Tutoring children who don’t need it is a booming business
Many relatively well-off parents drive their kids to special activities after school.
On top of trips to soccer practices and games or piano lessons and recitals, they increasingly make one more stop: a trip to their local after-school tutoring center.
In most cases these children don’t attend underfunded schools or need help competing with those in affluent districts. Nor are they high school students looking to boost their results before applying to university They are typically doing just fine at their schools or are ahead of their classmates. And yet they get private, long-term tutoring on a regular basis.
I’ve been researching this intensive after-school tutoring, which I call “hyper education,” for eight years. It’s becoming a more common extracurricular activity for children of all ages.
Even if public schools provided the same quality of education for all, which is demonstrably not the case, I fear that this trend is increasing the advantages that the children of affluent families already have over their peers.
Tutoring, of course, has long been commonplace to help kids who are struggling to keep up in class.
Franchised chains of after-school learning centers, such as Kumon, Sylvan, Kaplan and Mathnasium, operate in over 50 countries.
Parents pay these multinational corporations around R3 000 per month for each child to get math, reading and other kinds of lessons once or twice a week with their own curriculum and homework assignments intended to be more challenging than what is offered by the schools.
Getting further ahead
Parents are keeping their kids enrolled in nonremedial tutoring for years if they feel like it’s getting results.
“We just kind of kept her in the program, because it was working,” the mother of a fifth grader told me. “It seemed like the public school math program just wasn’t anywhere near stretching her capability to do math. So, it felt, like let’s keep doing this.”
Children enrolled in after-school academics can get confused about which kind of learning matters more. For instance, a fourth-grade student mentioned that her regular teacher counted her private math center assignments as satisfying her school homework. That raises good questions about which curriculum was more relevant and conducive to her learning.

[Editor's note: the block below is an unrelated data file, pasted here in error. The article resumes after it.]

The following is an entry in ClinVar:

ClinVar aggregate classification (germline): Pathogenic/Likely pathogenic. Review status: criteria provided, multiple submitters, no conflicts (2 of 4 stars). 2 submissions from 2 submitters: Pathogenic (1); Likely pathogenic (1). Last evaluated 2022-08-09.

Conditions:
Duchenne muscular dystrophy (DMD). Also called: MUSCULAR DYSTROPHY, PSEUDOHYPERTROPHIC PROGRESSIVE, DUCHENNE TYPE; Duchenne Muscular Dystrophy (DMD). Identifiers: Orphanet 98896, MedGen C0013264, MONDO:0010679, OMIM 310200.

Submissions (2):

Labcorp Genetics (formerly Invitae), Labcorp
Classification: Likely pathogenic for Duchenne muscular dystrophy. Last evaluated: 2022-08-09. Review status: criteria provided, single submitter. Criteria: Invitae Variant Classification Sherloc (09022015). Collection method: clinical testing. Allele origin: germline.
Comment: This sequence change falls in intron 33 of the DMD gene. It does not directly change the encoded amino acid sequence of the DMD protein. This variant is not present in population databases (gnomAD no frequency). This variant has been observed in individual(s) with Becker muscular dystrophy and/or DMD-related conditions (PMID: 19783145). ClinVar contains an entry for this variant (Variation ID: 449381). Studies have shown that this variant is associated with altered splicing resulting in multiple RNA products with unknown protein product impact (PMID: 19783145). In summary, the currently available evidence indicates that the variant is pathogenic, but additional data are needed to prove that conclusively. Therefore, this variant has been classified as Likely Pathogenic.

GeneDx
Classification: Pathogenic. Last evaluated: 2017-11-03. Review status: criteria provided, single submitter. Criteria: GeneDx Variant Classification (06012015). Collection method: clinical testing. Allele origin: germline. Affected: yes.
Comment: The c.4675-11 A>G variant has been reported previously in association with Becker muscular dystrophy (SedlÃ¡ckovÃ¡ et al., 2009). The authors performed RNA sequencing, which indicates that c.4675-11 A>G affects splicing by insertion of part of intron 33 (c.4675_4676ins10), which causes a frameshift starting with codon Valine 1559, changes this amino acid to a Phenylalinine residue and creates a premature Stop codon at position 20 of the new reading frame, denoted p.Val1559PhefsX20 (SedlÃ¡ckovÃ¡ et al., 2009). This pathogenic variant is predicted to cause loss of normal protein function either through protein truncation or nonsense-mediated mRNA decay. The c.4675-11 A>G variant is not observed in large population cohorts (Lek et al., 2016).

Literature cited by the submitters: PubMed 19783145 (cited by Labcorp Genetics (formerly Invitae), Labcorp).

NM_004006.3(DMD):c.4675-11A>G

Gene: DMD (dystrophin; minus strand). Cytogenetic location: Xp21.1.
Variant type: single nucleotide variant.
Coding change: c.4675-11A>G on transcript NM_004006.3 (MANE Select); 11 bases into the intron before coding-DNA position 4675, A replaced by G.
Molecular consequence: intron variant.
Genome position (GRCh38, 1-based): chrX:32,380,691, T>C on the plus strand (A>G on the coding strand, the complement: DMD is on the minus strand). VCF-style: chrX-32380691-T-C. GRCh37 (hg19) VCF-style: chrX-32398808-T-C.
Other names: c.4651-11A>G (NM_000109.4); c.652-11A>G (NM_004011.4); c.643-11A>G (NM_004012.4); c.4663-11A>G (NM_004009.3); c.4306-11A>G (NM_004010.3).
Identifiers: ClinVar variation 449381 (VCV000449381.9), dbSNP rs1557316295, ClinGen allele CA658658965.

Despite this industry’s growth and what parents may believe, the effects of tutoring generally are mixed.
Troublingly, educators believe that the growth of private tutoring is contributing to a sense of academic pressure that can contribute to emotional problems, even for kids who aren’t getting this extra instruction. The students who take classes outside of school “make other kids feel bad, because they’re brighter, more capable, and they do more, and they can do it faster,” a primary school principal told me.
As a result, I’m seeing a growing education arms race, of families feeling pressured to ensure their kids learn enough to be above their grade level and ranked at or near the top of their classes. This is starting at younger and younger ages. Many parents told me they enroll their elementary school children in hyper education simply to “keep up” with those who do.
In 2016, Mathnasium teamed up with the National Parent Teachers Association to help boost student performance in mathematics by hosting math games inside and outside of schools – a step that further embeds for-profit businesses into the public schools. Hyper education is growing. And as it does, it’s seriously changing what it means to go to school and be a child.